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The Bishopsgate Blog provides an added insight into all of our activities, Library, Courses, Events and Schools and Community Learning. Our regular blogs will feature speakers from our Cultural Events, photographs, documents, letters, posters and ephemera from the Library, up-to-date news and information on courses and first-hand accounts of our Schools and Community workshops.

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Courses Our regular blogs will provide up-to-date news and information on our courses
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Schools and Community First hand accounts of our archive learning workshops

Schools and Community

Our inspired Schools and Community Learning programme delivers a range of workshops and projects using the unique and fascinating collections found within our world-renowned Bishopsgate Library. Our workshops are suitable for learners of all ages and are used by wide variety of audiences from primary school pupils to pensioners.

Our regular blogs will demonstrate how our Schools and Community Learning programme encourages discovery and enquiry amongst our wide-ranging participants.


Culture and arts, heritage and history, ideas and independent thought all come together in our exciting events programmes. You can enjoy talks, walks, discussions and debates, or one of the many concerts that take place throughout the year.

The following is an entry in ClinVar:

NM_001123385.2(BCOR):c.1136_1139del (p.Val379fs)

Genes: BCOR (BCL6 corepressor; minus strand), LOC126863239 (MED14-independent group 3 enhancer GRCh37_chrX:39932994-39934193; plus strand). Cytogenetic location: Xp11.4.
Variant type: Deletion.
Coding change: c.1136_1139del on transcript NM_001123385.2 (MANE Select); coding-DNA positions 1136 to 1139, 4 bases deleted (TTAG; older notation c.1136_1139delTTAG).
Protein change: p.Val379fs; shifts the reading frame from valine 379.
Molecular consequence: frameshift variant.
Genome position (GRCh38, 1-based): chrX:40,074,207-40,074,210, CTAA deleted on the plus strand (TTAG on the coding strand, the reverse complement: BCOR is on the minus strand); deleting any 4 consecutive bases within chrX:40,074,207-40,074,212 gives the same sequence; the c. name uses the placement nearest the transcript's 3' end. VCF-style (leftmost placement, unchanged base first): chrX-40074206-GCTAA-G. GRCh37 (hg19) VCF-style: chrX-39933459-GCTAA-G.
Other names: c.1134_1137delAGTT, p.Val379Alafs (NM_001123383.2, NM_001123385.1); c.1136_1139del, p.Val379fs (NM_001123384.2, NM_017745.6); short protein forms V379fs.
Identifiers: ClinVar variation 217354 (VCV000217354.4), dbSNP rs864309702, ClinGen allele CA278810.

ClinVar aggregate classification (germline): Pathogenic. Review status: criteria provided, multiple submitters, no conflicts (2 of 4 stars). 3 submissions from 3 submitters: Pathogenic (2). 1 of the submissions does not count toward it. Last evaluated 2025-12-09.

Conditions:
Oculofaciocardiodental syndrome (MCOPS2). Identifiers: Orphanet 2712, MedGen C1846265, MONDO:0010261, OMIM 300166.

Our regular blogs will give an added insight and perspective into our dynamic programme with content from speakers at our events.


Situated in a Grade II* listed building, Bishopsgate Library’s beautiful reading room is a peaceful place to study that is open to all; a calm oasis amid the bustle of Spitalfields and the City. In our dedicated Researchers’ Area, you can consult our renowned printed and archival collections on London, labour, freethought and Humanism, co-operation, or protesting and campaigning.

Our regular blogs will provide a new way for you to engage with the library collections and services, new acquisitions, activities and future developments.


Our comprehensive range of short courses offer you the opportunity to discover, discuss and be inspired in a welcoming environment. Our courses are conveniently designed to take place throughout the day, including lunchtimes, after work and at weekends. We have five course strands, Arts and Culture, Words and Ideas, Languages, Performing Arts and Body & Exercise to choose from.